Aug 29Community Spotlight: Bellingham, Washington
Community Spotlight is a series highlighting some of the communities where Mercy Housing Northwest has a presence. In this series, we discuss how the affordability crisis is impacting each unique community and how Mercy Housing Northwest is working with partners to overcome the challenge. For this story, we interview Samya Lutz, Housing & Services Program Manager for the City of Bellingham who talks about this growing city and why affordable housing is needed.
Recently, Mercy Housing Northwest celebrated the groundbreaking of Millworks, an affordable housing community near the Port of Bellingham. When completed, Millworks will not only welcome 83 families home, but it will also mark a major milestone for our organization. When it opens, Mercy Housing will have 457 apartment homes in Bellingham and over 550 in Whatcom County. Together, this accounts for 25% of our entire portfolio.
For its part, Bellingham continues to attract people thanks in part to a high quality of life and an abundance of outdoor recreation activities. From 2010 to 2022, the population of the city grew by 16.1%. This growth has presented some unique challenges.
Addressing Housing Challenges in Bellingham
According to Samya Lutz, “58% of renters in Bellingham pay more than 30% of their income in housing.” This fact makes it nearly impossible to save for a home and to build generational wealth. It also makes families vulnerable to housing insecurity. “A lack of affordable housing contributes to the rise in homelessness because it is ever more difficult for residents to afford basic needs like food, healthcare, transportation, or to save money for emergency expenses,” said Lutz.
In Bellingham, the median family income for 2022 was $97,300 for a family of four, but that same family would need a median income of $154,000 to purchase a home. Simply put, the dream of homeownership is too far out of reach for the average family and a lack of affordable housing makes it even more challenging to stay ahead.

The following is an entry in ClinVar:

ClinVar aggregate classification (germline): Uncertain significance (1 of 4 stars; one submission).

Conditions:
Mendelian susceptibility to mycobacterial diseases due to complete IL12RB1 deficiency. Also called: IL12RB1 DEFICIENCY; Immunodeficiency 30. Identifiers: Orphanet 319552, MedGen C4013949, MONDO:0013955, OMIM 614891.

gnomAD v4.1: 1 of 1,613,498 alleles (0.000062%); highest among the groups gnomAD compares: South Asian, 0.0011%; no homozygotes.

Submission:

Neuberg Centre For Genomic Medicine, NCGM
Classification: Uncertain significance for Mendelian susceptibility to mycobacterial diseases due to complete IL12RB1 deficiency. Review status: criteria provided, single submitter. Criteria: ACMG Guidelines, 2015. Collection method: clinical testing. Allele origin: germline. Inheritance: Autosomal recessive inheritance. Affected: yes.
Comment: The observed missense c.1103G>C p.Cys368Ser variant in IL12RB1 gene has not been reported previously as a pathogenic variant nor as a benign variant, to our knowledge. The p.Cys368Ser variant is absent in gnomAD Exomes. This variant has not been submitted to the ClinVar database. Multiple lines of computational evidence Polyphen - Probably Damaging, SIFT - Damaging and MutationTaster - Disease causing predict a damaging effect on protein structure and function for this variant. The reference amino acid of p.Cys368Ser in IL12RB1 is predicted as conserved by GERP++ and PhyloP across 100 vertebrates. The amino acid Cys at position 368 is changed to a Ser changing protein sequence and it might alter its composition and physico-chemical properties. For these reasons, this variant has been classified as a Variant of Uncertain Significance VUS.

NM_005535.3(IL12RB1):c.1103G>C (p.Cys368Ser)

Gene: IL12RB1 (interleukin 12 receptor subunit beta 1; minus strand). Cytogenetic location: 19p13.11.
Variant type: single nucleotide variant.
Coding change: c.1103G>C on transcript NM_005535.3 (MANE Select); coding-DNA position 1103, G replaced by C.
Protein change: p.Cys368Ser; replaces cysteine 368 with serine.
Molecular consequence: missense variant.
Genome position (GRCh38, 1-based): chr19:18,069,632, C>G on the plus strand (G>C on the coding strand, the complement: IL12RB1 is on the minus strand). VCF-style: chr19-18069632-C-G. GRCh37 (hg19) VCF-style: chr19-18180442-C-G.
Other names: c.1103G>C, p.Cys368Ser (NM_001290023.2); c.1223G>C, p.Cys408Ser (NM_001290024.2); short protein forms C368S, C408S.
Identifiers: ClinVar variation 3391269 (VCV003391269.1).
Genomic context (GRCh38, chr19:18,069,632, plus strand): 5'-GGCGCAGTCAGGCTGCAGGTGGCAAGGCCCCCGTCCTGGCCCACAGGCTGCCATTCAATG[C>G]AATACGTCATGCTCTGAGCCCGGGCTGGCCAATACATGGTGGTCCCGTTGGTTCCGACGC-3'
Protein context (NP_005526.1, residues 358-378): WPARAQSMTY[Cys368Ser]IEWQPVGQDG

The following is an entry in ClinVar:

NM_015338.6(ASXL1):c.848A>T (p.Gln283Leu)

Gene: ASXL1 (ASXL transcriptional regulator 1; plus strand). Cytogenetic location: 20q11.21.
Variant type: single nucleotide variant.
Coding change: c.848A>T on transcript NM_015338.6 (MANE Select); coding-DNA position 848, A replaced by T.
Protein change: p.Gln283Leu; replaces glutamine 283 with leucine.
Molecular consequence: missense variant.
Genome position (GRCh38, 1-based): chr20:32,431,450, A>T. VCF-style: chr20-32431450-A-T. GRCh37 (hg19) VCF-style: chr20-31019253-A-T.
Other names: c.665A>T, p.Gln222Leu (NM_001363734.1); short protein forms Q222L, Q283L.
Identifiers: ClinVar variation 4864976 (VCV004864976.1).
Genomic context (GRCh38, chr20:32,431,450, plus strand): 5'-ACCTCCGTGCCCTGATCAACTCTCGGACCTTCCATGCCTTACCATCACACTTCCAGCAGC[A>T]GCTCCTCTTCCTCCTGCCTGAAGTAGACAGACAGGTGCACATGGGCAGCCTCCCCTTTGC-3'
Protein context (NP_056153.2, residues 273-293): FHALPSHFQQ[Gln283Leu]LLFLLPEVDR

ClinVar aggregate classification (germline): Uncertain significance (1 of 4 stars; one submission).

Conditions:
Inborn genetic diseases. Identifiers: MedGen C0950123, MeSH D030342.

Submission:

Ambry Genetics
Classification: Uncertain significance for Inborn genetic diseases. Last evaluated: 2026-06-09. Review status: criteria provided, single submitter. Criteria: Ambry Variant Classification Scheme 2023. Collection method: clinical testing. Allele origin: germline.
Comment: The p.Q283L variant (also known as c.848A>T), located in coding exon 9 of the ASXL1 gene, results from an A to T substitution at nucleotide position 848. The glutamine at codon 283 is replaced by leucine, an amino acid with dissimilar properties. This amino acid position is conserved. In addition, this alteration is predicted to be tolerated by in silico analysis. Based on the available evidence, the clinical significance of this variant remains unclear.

To keep the challenge from growing worse, Whatcom County needs an additional 34,284 homes by 2044. Over the next 20 years, that translates to 1,600-1,700 units per year countywide. But, according to Lutz, “Bellingham has accounted for 48% of the housing production and needs to build about 8,000 homes over the next ten years. Over the past five years, Bellingham has averaged 800 homes a year or 10% of what is needed.” If drastic changes are not made, a dire lack of housing will only grow worse.
There are bright spots, though. Bellingham residents stepped forward with boldness in 2018 and renewed a housing levy. This funding was instrumental in helping get Mercy Housing communities such as Eleanor, Trailview, and Millworks off the ground. This funding also helped rescue 145 apartment homes at Evergreen Ridge from converting from affordable to market-rate housing. These steps, coupled with the actions of other organizations and community leaders, are beginning to make a serious dent in the challenges before Bellingham and Whatcom County.
From city and county officials to nonprofit partners, Mercy Housing Northwest has been lucky to work alongside courageous leaders who understand the complexities of the affordable housing crisis and display a strong willingness to find equitable solutions.
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